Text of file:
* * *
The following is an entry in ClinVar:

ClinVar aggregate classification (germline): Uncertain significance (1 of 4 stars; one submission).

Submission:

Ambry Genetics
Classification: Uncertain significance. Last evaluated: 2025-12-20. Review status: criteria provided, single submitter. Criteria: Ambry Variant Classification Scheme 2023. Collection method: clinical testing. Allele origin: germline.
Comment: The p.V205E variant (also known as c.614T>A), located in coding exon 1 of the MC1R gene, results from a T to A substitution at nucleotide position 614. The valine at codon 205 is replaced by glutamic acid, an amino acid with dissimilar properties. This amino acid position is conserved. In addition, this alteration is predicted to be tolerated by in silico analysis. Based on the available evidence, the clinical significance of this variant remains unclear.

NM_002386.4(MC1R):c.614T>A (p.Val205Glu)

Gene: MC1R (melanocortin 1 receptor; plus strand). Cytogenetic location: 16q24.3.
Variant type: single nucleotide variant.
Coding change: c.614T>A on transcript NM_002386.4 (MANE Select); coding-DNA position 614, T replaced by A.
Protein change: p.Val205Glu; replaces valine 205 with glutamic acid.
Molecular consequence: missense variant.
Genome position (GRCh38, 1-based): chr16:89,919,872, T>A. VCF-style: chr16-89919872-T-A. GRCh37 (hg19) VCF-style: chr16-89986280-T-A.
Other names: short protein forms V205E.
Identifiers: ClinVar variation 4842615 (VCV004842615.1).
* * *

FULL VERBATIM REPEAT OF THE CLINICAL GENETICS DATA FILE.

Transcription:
The following is an entry in ClinVar:

ClinVar aggregate classification (germline): Uncertain significance (1 of 4 stars; one submission).

Submission:

Ambry Genetics
Classification: Uncertain significance. Last evaluated: 2025-12-20. Review status: criteria provided, single submitter. Criteria: Ambry Variant Classification Scheme 2023. Collection method: clinical testing. Allele origin: germline.
Comment: The p.V205E variant (also known as c.614T>A), located in coding exon 1 of the MC1R gene, results from a T to A substitution at nucleotide position 614. The valine at codon 205 is replaced by glutamic acid, an amino acid with dissimilar properties. This amino acid position is conserved. In addition, this alteration is predicted to be tolerated by in silico analysis. Based on the available evidence, the clinical significance of this variant remains unclear.

NM_002386.4(MC1R):c.614T>A (p.Val205Glu)

Gene: MC1R (melanocortin 1 receptor; plus strand). Cytogenetic location: 16q24.3.
Variant type: single nucleotide variant.
Coding change: c.614T>A on transcript NM_002386.4 (MANE Select); coding-DNA position 614, T replaced by A.
Protein change: p.Val205Glu; replaces valine 205 with glutamic acid.
Molecular consequence: missense variant.
Genome position (GRCh38, 1-based): chr16:89,919,872, T>A. VCF-style: chr16-89919872-T-A. GRCh37 (hg19) VCF-style: chr16-89986280-T-A.
Other names: short protein forms V205E.
Identifiers: ClinVar variation 4842615 (VCV004842615.1).